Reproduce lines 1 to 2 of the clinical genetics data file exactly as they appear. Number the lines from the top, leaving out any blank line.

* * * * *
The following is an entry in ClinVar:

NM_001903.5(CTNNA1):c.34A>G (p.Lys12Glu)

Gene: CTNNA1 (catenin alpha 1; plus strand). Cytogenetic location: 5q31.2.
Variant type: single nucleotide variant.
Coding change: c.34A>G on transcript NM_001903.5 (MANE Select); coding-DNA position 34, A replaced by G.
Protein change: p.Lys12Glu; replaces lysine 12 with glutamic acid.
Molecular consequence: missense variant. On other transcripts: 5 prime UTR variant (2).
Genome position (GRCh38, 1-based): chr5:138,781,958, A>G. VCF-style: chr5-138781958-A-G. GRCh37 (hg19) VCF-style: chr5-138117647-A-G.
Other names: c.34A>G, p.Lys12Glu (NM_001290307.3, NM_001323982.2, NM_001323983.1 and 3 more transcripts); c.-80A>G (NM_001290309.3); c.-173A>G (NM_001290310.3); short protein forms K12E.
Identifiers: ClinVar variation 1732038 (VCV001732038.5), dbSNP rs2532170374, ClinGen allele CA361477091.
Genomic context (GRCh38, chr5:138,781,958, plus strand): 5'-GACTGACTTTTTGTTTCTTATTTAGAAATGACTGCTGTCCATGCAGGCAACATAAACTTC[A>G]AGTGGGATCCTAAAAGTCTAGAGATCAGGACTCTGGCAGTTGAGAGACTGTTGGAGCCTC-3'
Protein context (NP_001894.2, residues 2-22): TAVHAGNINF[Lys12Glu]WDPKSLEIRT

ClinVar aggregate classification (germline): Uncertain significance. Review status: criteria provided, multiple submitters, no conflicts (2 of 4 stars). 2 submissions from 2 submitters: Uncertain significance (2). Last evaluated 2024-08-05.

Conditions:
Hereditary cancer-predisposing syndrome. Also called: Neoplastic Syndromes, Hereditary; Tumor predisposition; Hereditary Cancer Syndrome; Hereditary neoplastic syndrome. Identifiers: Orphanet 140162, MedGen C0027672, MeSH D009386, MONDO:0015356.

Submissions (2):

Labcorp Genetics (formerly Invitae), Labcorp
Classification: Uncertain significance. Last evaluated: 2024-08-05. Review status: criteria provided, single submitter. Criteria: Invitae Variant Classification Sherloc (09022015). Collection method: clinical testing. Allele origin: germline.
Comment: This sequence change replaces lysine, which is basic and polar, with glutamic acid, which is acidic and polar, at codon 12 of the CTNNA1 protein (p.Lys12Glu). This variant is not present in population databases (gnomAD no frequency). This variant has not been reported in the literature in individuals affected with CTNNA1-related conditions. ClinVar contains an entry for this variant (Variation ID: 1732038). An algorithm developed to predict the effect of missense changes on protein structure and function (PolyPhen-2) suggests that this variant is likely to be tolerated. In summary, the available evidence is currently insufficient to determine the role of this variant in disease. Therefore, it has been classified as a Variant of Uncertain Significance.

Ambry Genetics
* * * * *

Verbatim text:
The following is an entry in ClinVar:

NM_001903.5(CTNNA1):c.34A>G (p.Lys12Glu)